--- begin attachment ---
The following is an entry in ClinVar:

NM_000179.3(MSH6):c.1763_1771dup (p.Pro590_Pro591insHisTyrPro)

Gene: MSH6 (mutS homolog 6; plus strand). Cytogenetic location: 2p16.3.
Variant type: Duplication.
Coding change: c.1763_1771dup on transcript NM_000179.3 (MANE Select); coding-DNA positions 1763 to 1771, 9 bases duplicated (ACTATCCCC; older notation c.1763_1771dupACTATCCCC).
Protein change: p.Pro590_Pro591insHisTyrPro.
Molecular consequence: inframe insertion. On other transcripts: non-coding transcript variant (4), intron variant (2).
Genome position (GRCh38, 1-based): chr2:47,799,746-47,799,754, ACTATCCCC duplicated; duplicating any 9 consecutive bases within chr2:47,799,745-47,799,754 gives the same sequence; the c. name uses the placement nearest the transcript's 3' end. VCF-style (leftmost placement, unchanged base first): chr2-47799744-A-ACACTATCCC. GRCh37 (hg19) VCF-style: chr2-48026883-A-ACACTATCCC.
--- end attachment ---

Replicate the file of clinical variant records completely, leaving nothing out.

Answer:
The following is an entry in ClinVar:

NM_000179.3(MSH6):c.1763_1771dup (p.Pro590_Pro591insHisTyrPro)

Gene: MSH6 (mutS homolog 6; plus strand). Cytogenetic location: 2p16.3.
Variant type: Duplication.
Coding change: c.1763_1771dup on transcript NM_000179.3 (MANE Select); coding-DNA positions 1763 to 1771, 9 bases duplicated (ACTATCCCC; older notation c.1763_1771dupACTATCCCC).
Protein change: p.Pro590_Pro591insHisTyrPro.
Molecular consequence: inframe insertion. On other transcripts: non-coding transcript variant (4), intron variant (2).
Genome position (GRCh38, 1-based): chr2:47,799,746-47,799,754, ACTATCCCC duplicated; duplicating any 9 consecutive bases within chr2:47,799,745-47,799,754 gives the same sequence; the c. name uses the placement nearest the transcript's 3' end. VCF-style (leftmost placement, unchanged base first): chr2-47799744-A-ACACTATCCC. GRCh37 (hg19) VCF-style: chr2-48026883-A-ACACTATCCC.